4. OPERATING THEATRE
i. The SHO on theatre duty must be present at the scheduled starting time for anaesthesia (usually 8.30 am), prior to theatre the theatre SHO’s should attend the ITU/HDU ward round.
ii. Male patient should be catheterised by the SHO but the anaesthetic / theatre nurse will catheterise female patients unless an emergency or no female staff are available.
iii. Current X-rays and hard copies of the Angiogram if available should be put on the viewing box.
iv. Ensure that patient has been shaved properly. If not, shavers are available in the anaesthetic room to remove additional hair.
v. Patients having re do surgery require external defibrillation pads to be attached to the chest wall and the SHO must connect them once in theatre to the defibrillator
vi. Prophylactic antibiotics are given in the anaesthetic room by anaesthetist 40-60 minutes before knife to skin.
Alterations to antibiotics may be required for example, in patients undergoing surgery for endocarditis. These will have been discussed preoperatively with Bacteriology and appropriate therapy chosen.
Current Antibiotic Prophylaxis Regime
All patients (unless beta-lactam allergic) should receive:
• Cefuroxime 1.5 g @ induction
• 750 mg 8 hourly for 48 hours
High Risk patients should also receive in addition to Cefuroxime:
• Teicoplanin 800 mg @ induction
• Then three further doses of 800 mg 12 hrly
High risk category includes any of the following:
• “Pool” patients or patients from another hospital unless recent negative MRSA screen (< one week)
• Patients received from any critical area
• Patients with no MRSA screen result available
• Redo operations
• Obese patients (BMI > 30)
• Diabetic patients
• Intra cardiac procedures (Valve repair / replacements)
• Bilateral internal mammary artery grafts
Cefuroxime (beta-lactam) allergic patients should receive:
• Teicoplanin 800 mg and Ciprofloxacin 400 mg @ induction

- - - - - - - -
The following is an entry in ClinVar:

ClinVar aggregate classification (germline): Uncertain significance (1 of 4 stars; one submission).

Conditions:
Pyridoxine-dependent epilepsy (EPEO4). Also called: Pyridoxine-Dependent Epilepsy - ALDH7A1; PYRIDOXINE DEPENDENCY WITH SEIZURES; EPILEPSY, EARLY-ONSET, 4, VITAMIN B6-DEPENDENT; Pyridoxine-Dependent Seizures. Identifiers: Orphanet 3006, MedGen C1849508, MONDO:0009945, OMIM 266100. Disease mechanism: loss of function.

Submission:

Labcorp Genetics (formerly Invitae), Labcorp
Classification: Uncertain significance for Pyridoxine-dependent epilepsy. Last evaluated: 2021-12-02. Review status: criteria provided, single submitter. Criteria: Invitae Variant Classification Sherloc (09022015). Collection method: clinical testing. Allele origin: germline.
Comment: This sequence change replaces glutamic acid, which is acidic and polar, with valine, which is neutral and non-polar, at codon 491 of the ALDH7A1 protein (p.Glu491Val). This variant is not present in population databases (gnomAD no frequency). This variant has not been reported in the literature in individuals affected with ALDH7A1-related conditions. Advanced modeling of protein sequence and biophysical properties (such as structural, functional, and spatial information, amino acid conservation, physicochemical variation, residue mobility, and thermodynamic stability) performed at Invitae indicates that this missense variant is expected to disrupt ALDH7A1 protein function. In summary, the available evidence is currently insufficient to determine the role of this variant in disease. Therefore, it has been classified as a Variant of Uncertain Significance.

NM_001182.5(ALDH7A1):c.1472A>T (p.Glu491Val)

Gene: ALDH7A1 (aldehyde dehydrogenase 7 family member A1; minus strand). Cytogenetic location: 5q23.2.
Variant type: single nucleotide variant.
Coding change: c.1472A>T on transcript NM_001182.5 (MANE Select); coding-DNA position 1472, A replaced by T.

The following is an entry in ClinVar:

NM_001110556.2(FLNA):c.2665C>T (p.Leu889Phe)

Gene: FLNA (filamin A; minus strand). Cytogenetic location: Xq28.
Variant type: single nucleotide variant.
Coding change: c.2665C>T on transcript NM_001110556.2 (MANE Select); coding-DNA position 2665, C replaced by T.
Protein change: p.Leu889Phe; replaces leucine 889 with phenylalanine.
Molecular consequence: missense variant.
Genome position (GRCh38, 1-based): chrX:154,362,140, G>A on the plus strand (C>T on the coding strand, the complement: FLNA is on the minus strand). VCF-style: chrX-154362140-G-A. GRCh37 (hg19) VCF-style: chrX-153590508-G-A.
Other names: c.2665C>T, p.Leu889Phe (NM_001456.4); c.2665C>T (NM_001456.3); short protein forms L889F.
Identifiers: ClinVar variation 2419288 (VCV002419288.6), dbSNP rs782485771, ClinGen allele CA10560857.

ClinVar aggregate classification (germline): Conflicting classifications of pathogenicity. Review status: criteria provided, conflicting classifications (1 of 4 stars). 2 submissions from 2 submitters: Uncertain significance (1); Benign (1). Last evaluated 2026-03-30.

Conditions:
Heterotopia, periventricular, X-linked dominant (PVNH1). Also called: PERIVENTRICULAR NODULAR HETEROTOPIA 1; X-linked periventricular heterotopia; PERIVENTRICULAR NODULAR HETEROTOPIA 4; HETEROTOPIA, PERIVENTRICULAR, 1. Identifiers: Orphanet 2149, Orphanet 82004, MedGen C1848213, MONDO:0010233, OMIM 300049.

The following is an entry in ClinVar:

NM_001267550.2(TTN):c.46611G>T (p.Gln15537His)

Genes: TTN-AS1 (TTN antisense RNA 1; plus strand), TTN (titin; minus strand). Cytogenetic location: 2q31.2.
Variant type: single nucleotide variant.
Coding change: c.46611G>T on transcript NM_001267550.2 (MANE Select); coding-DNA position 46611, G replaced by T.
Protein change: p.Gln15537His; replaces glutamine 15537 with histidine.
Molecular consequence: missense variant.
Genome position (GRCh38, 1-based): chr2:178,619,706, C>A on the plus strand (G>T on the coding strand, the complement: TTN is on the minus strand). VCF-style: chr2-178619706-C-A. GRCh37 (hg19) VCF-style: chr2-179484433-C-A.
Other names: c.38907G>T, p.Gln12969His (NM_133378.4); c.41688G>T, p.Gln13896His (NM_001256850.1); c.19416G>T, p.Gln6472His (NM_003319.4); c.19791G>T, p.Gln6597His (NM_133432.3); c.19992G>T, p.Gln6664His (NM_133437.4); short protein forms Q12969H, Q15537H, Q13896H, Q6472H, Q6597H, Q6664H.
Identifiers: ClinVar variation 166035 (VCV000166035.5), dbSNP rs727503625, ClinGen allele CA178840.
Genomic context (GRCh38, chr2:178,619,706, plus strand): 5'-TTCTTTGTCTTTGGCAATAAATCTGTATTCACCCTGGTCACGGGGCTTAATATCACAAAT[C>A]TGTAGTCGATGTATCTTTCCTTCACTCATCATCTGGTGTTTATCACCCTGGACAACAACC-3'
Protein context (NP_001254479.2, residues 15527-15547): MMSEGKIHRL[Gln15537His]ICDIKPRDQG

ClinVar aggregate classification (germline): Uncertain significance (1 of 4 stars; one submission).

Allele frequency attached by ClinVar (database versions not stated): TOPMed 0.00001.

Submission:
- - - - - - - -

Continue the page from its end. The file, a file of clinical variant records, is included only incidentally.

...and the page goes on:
• Then three further doses of Teicoplanin 800 mg and Ciprofloxacin 400 mg
All antibiotic dosages and times should be clearly recorded on the patient’s drug chart
(2) THORACIC SURGERY
To download Thoracic clerking book: http://www.ctss.org.uk/4.html
Pre-operative Care of Thoracic Surgical Patients
Pre Operativ1.Admission and Pre operative work up
Most of thoracic surgical patients are referred due to bronchial or pleural malignancy for primary operative treatment, others are referred with bullous lung disease, empyema or for diagnostic biopsy of lung, mediastinal tissue or pleura.
Thoracic patients need thorough assessment prior to surgical intervention as they are often elderly, have multiple co morbidities and are very frequently smokers. The patients are often admitted two or three days prior to surgery.
The patients should be clerked once admited. The following investigations should be arranged:
1 Chest X ray – An up to date CXR is required, both to reassess the pulmonary pathology and assess heart size. A note should be made of any significant changes in the size of any lesions and the presence of any new pathology e.g. pleural effusion, pleural thickening etc.
3 Pulmonary function tests – Obtained on the ward by the ECG technicians
4 Blood Tests - FBC, Coagulation screen, ESR
• U & E’s, Creat, LFT’s, Calcium, CRP
• Group and Save
• ABG’s on air – If significant SOB / Low O2 Saturation
5 Bacteriology – Nose/Throat swabs for MRSA screening. Urine and sputum as necessary
6 Chest Physiotherapy – This is particularly important as many thoracic surgical patients have significant lung disease
7 Old Notes / Referring Hospital Notes/X rays – These are extremely important as they will have details of investigations so far including details of histology and cytology. They provide the necessary information to allow pre operative planning of surgery.
8 Assessment of Cardiovascular function – Any patients with significant history or risk factors for ischaemic heart disease should undergo Echocardiography and Exercise Tolerance testing (ETT with the Standard Bruce Protocol). If a thoracic surgery patient undergoes ETT then one of the Cardiothoracic SHO’s on the ward will be asked to supervise the test in the Cardiology Out patients department.